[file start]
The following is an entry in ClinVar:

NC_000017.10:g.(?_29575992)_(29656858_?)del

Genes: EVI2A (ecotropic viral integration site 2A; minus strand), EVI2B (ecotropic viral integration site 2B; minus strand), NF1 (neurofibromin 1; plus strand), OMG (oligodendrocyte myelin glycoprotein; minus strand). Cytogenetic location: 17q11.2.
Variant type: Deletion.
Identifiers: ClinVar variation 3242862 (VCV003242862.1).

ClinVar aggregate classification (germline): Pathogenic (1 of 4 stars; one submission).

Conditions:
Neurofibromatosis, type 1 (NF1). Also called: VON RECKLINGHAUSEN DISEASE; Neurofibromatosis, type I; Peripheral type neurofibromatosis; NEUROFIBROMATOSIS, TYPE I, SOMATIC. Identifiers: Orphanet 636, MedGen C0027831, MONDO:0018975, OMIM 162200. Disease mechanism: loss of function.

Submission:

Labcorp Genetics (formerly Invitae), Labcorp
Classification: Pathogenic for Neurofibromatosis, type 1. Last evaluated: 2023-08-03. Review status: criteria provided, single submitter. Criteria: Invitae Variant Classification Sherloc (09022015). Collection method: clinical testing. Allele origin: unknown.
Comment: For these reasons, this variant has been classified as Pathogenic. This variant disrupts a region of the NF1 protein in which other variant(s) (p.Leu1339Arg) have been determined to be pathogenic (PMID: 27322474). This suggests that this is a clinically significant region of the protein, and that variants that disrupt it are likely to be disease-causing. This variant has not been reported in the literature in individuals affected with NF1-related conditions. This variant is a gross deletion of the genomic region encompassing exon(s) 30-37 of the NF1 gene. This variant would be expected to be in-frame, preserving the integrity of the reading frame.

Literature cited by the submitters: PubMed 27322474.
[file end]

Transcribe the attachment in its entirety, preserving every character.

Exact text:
The following is an entry in ClinVar:

NC_000017.10:g.(?_29575992)_(29656858_?)del

Genes: EVI2A (ecotropic viral integration site 2A; minus strand), EVI2B (ecotropic viral integration site 2B; minus strand), NF1 (neurofibromin 1; plus strand), OMG (oligodendrocyte myelin glycoprotein; minus strand). Cytogenetic location: 17q11.2.
Variant type: Deletion.
Identifiers: ClinVar variation 3242862 (VCV003242862.1).

ClinVar aggregate classification (germline): Pathogenic (1 of 4 stars; one submission).

Conditions:
Neurofibromatosis, type 1 (NF1). Also called: VON RECKLINGHAUSEN DISEASE; Neurofibromatosis, type I; Peripheral type neurofibromatosis; NEUROFIBROMATOSIS, TYPE I, SOMATIC. Identifiers: Orphanet 636, MedGen C0027831, MONDO:0018975, OMIM 162200. Disease mechanism: loss of function.

Submission:

Labcorp Genetics (formerly Invitae), Labcorp
Classification: Pathogenic for Neurofibromatosis, type 1. Last evaluated: 2023-08-03. Review status: criteria provided, single submitter. Criteria: Invitae Variant Classification Sherloc (09022015). Collection method: clinical testing. Allele origin: unknown.
Comment: For these reasons, this variant has been classified as Pathogenic. This variant disrupts a region of the NF1 protein in which other variant(s) (p.Leu1339Arg) have been determined to be pathogenic (PMID: 27322474). This suggests that this is a clinically significant region of the protein, and that variants that disrupt it are likely to be disease-causing. This variant has not been reported in the literature in individuals affected with NF1-related conditions. This variant is a gross deletion of the genomic region encompassing exon(s) 30-37 of the NF1 gene. This variant would be expected to be in-frame, preserving the integrity of the reading frame.

Literature cited by the submitters: PubMed 27322474.